Five Reasons Being a Stay-at-Home Dad Is Harder Than Being an Olympian
Father and Former Olympian Kevin Hall tells it like it is.
By Kevin Hall
When you train for the Olympics, it’s all about you.
When you’re a stay at home dad, it’s never about you.
When you have a bad day at training you often know why. The results make sense, and your coach’s job is to get you ready for tomorrow.
When you have a bad day raising kids, you seldom know why the results often seem to be the opposite of the input, and your partner needs support at the end of a long work-outside-the-home day, not a session listening to you whine about missing school uniforms and screen time arguments.
When you train for the Olympics, you get up early, listen to your body, feed yourself, move through a day’s plan and a controlled environment, review your clear accomplishments, and return home to eat then sleep.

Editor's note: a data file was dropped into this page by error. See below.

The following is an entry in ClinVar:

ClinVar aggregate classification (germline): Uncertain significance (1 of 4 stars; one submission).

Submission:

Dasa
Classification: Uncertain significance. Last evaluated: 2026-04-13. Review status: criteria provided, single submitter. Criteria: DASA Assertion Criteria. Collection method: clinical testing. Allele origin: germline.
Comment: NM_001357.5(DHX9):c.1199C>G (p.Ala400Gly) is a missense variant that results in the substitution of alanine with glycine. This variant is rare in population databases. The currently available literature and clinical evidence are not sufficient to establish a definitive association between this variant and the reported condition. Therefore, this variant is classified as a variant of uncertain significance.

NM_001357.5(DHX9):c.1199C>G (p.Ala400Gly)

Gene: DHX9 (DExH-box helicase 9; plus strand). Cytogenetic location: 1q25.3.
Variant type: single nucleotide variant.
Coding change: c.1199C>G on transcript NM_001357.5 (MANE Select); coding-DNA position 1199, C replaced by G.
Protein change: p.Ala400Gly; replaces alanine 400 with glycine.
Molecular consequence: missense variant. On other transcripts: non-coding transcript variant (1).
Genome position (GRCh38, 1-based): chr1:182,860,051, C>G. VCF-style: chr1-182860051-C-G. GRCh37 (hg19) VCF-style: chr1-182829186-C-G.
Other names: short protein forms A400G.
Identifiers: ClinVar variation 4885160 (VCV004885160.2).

When you raise kids you get up early, listen to their screaming, improvise through a day’s rough plan and chaotic environment, then do the laundry.
“I’m training for the Olympics” is a clear identity in a recognized currency.
“I’m raising a family” is too. In some circles. If you happen to be a man and don’t want to live your entire social life online, those circles can remain rather mysterious.
When you say you’re an Olympian, people think you’re amazing. A badass, a model citizen, an inspiration, worthy.
When you say you’re a stay-at-home-dad people wonder what you did wrong to lose your job and whether you ever wore the pants at all.
This story was previously published on The Good Men Project.